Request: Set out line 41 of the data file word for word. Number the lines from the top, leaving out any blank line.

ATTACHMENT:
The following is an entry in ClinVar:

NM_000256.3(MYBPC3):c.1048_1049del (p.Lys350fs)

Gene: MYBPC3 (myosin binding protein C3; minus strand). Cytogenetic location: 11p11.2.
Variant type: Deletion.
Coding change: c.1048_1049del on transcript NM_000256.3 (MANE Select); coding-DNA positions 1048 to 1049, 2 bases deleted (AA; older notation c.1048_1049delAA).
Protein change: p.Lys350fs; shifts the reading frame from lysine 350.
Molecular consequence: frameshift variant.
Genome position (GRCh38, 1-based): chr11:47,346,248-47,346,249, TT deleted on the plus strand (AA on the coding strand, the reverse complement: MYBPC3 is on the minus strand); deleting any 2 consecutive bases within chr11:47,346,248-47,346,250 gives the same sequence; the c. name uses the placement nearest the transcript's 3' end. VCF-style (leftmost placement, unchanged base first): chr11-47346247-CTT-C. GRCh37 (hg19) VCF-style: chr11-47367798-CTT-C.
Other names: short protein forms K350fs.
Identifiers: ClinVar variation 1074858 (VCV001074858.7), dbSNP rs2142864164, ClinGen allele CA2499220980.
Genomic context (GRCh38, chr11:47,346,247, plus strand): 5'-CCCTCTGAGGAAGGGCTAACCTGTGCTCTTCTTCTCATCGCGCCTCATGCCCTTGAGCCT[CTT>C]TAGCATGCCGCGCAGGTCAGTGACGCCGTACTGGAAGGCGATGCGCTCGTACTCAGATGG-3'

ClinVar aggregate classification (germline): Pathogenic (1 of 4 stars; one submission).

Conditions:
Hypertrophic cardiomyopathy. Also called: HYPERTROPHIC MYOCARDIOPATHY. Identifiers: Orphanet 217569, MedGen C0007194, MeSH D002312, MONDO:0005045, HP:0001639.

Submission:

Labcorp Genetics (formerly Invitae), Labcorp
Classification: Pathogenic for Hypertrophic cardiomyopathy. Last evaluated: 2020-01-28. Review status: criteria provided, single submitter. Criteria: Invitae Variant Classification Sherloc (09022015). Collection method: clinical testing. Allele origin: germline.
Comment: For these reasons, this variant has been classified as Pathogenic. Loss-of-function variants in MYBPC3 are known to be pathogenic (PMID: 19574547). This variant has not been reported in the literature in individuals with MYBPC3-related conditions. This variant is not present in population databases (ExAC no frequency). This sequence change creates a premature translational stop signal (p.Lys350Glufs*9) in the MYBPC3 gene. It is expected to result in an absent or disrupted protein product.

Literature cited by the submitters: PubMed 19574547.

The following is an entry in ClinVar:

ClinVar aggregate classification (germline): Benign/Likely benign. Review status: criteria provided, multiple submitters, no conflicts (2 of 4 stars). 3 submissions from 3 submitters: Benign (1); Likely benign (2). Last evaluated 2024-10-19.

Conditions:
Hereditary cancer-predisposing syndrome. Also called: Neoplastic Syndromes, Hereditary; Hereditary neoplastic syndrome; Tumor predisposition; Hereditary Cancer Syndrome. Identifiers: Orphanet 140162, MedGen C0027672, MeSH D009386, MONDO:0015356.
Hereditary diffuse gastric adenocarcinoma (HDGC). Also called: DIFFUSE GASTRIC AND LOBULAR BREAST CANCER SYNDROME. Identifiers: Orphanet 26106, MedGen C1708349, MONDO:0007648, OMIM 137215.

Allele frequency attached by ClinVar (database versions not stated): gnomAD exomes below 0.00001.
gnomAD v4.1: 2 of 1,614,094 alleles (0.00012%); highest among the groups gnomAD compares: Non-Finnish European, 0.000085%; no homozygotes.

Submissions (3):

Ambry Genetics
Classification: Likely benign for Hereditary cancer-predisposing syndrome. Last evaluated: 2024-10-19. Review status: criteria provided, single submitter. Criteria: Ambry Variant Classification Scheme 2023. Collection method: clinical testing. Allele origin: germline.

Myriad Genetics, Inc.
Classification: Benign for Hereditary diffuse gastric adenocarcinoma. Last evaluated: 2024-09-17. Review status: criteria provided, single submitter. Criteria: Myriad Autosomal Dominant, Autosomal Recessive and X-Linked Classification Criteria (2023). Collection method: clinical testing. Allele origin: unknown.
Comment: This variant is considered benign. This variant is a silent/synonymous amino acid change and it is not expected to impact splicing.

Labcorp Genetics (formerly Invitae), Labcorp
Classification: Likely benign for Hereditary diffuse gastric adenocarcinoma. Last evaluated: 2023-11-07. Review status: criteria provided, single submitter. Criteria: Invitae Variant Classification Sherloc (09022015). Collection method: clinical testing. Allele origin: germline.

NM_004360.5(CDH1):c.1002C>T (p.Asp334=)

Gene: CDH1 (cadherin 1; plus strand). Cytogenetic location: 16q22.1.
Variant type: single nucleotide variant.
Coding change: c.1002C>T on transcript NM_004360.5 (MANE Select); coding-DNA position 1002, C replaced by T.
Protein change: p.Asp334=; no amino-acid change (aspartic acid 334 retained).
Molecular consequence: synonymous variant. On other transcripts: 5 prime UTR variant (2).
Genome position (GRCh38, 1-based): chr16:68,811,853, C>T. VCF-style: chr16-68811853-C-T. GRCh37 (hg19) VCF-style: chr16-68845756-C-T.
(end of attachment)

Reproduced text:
Genome position (GRCh38, 1-based): chr16:68,811,853, C>T. VCF-style: chr16-68811853-C-T. GRCh37 (hg19) VCF-style: chr16-68845756-C-T.